Robot 6

Comics A.M. | Marvel, Yen Press caught in Amazon/Hachette feud

Amazon

Amazon

Publishing | Both Marvel and the manga publisher Yen Press are caught in the middle of the Amazon/Hachette dispute: Hachette is accusing Amazon of suppressing sales of Hachette titles in order to force the publisher to agree to its terms, according to The New York Times. Marvel uses Hachette as its distributor and Yen is a Hachette imprint; ICv2 found evidence that several of Amazon’s cited tactics, which include shipping delays and lower discounts, were being used on their titles. In fact, Amazon is offering no discount at all on Yen Press titles at the moment. [ICv2]

Comics sales | ICv2 runs the numbers on April comics sales, and The Amazing Spider-Man #1 is the spring phenom: After three months of no comic selling more than 100,000 copies, ASM #1 sold more than 500,000, thanks in no small part to its nearly 50 variant and retailer custom covers, generating a record $3.19 million. Two other comics, Superior Spider-Man #31 and Batman #30, also hit the six-figure mark. ICv2 has the numbers for the top 300 comics and graphic novels as well. [ICv2]

Sisters

Sisters

Creators | Raina Telgemeier talks about Sisters, the followup to her much-praised YA graphic novel Smile: “At first I said I would never write a companion to Smile because it’s a very personal story. But the more I talked to kids after they read Smile they were like, ‘And then what happened?'” Telgemeier will go on tour this fall with Kazu Kibuishi, creator of Amulet and editor of the Flight anthologies. [The Wall Street Journal]

Creators | Mimi Pond, who used to draw a fashion page for The Village Voice, returns to answer some questions about her graphic memoir Over Easy. [The Village Voice]

Creators | Roz Chast talks about taking care of her parents in their final years, an experience she chronicled in Can’t We Talk About Something More Pleasant? [The Washington Post]

Oishinbo

Oishinbo

Manga | The government of Futaba, Japan, a town near the damaged Fukishima Daiichi nuclear power plant, has made an official complaint to the publisher of the manga Oishinbo regarding a storyline in which the main character gets a nosebleed after a trip to the area. The characters in Oishinbo travel around Japan sampling local foods in an attempt to create the greatest Japanese meal ever. (It’s taking a while, as the manga has been running, with one break, since 1983.) The plant is located in an agricultural reason, and consumers have been concerned about eating food from the area ever since the plant was damaged in the earthquake and tsunami of March 2011. The publisher, Shogakukan, will address the issue in a news article in the magazine that carries the manga. [The Wall Street Journal]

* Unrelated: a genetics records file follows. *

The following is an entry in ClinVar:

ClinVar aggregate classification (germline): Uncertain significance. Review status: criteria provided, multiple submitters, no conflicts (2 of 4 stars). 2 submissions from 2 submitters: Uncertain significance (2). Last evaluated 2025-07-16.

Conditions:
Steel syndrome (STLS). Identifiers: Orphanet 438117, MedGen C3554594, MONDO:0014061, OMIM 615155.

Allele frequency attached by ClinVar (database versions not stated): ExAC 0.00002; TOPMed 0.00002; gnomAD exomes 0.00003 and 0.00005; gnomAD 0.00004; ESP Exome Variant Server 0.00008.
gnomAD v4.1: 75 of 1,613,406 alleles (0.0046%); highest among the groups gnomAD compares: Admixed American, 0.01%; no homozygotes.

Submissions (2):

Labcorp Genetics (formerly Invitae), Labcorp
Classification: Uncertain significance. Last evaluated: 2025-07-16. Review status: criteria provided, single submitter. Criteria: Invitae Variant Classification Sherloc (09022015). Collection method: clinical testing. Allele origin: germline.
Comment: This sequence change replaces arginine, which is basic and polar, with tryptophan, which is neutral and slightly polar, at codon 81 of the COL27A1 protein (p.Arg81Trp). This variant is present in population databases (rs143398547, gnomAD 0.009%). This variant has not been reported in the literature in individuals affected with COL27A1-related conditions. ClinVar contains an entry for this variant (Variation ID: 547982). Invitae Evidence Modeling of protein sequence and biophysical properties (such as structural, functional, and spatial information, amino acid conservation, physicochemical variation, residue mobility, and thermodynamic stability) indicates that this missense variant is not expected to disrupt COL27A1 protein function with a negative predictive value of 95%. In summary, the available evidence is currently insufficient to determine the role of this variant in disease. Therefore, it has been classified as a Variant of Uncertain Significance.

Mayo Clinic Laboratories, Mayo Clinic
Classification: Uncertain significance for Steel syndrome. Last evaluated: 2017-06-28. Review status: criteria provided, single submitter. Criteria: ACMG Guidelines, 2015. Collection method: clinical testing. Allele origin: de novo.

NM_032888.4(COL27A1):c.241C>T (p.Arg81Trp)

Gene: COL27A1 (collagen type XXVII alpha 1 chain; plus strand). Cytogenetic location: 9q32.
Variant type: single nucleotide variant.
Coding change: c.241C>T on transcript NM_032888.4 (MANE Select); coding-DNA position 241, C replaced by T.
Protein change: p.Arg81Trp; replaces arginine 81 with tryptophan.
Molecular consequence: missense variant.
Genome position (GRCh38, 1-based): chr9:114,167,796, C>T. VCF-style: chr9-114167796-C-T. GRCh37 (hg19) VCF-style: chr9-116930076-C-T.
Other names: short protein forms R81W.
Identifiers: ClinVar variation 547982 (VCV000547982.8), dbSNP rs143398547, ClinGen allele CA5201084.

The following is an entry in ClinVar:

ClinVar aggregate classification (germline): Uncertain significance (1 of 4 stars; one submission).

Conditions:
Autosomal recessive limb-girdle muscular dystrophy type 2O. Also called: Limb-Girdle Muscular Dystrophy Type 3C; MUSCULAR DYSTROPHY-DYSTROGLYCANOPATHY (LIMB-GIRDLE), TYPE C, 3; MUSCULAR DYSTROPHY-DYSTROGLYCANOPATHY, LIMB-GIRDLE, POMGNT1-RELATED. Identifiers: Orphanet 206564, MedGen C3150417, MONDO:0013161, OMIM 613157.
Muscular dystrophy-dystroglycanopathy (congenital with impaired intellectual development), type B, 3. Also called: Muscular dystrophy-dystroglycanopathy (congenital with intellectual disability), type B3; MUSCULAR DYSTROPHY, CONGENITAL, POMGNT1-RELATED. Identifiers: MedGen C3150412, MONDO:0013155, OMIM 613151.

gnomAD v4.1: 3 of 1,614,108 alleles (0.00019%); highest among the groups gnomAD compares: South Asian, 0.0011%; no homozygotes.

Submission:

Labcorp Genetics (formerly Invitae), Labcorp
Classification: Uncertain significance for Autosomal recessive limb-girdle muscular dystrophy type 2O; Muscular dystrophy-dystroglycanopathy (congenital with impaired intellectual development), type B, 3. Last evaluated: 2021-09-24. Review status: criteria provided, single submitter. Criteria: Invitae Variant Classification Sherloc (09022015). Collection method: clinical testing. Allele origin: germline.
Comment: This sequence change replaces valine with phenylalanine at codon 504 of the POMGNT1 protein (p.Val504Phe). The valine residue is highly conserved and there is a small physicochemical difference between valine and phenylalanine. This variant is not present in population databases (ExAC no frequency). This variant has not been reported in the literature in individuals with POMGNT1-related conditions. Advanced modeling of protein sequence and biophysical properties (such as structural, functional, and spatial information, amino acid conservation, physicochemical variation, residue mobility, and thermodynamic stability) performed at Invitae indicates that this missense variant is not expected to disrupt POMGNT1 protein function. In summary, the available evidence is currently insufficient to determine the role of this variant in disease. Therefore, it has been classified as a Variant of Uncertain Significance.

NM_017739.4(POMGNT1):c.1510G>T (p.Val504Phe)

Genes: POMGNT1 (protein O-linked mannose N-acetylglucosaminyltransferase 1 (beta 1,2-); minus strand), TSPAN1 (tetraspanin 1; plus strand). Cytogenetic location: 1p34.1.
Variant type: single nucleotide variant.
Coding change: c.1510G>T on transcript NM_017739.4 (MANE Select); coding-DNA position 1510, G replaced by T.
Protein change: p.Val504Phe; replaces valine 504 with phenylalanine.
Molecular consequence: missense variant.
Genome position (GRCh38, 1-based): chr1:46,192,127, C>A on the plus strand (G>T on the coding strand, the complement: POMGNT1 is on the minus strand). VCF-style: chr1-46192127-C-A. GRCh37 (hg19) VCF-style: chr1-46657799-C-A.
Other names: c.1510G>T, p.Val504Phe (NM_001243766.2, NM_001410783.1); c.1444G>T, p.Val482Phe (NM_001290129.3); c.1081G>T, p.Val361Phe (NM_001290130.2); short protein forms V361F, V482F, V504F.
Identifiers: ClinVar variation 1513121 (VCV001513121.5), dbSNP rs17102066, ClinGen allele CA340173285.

Digital comics | Josh Centers provides a thorough introduction to DRM-free digital comics, including the different formats, where to get them (legally) and how to read them. [TidBITS]

Conventions | This is a big year for Appleseed Comic Con, in Fort Wayne, Indiana, as it moves from one day to two and welcomes a roster of guests that includes Peter Bagge and Jim Steranko. [Fort Wayne News-Sentinel]

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Comments

3 Comments

So… wait… publishers keep complaining about Amazon’s deep discounting hurting their business. Now that Amazon is charging full retail (like in local stores), they want to complain about that too?

@James S.
no…well yes. But the reason is that if they like it or not, the dicounts help sales numbers, especially in for the trades. Being excluded of the discounted titles being similar to an embargo of the full priced titles. What the publishers actually want, are no or not so drastic discounts for every book on amazon, so that price alone does not stop people from buying comics at LCS, which are still considered an important institution in marketing their titles, not to speak of the significant loss of revenue generated.

What’s funny about the Amazon kerfuffle is that Amazon has pricing deals all across the board with all kinds of publishes, print and video. And if a consumer isn’t aware the flurry of agreements between Amazon and these publishers (not so much their details but simply the fact that they exist), then the perception that Amazon is fixing prices could very easily widen.

Anime distributors FUNi and Section23 have vastly different pricing and re-pricing methods, and that’s reflected on Amazon.com; but if you only purchase your anime from Amazon.com and every once in a while, your impression may be different.

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